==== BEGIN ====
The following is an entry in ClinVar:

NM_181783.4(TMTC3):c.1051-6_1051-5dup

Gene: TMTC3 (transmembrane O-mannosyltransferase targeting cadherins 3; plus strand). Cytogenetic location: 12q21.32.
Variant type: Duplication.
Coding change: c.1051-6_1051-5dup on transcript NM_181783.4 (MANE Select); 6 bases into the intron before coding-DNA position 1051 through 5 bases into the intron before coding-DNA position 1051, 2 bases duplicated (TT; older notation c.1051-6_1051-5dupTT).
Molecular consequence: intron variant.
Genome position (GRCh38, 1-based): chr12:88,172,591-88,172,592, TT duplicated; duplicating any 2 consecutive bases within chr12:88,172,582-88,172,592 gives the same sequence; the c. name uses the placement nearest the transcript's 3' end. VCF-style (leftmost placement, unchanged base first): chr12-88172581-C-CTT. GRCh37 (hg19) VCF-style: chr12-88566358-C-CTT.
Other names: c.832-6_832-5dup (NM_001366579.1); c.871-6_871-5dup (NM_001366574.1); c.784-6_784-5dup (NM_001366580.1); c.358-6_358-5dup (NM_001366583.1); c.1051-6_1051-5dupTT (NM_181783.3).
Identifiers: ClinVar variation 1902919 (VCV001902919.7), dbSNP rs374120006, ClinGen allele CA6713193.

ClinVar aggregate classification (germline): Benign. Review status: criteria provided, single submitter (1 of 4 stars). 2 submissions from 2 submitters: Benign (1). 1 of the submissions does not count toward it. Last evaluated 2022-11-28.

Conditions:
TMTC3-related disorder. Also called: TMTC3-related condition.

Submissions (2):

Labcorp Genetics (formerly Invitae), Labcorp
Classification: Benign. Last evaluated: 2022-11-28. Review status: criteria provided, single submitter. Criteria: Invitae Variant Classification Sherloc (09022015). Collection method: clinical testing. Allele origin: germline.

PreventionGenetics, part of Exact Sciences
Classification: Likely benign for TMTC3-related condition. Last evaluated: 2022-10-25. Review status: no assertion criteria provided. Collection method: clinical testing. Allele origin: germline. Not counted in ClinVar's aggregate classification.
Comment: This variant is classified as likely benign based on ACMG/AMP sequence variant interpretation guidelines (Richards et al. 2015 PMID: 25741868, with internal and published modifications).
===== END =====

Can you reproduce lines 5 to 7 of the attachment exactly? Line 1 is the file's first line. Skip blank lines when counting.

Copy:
Coding change: c.1051-6_1051-5dup on transcript NM_181783.4 (MANE Select); 6 bases into the intron before coding-DNA position 1051 through 5 bases into the intron before coding-DNA position 1051, 2 bases duplicated (TT; older notation c.1051-6_1051-5dupTT).
Molecular consequence: intron variant.
Genome position (GRCh38, 1-based): chr12:88,172,591-88,172,592, TT duplicated; duplicating any 2 consecutive bases within chr12:88,172,582-88,172,592 gives the same sequence; the c. name uses the placement nearest the transcript's 3' end. VCF-style (leftmost placement, unchanged base first): chr12-88172581-C-CTT. GRCh37 (hg19) VCF-style: chr12-88566358-C-CTT.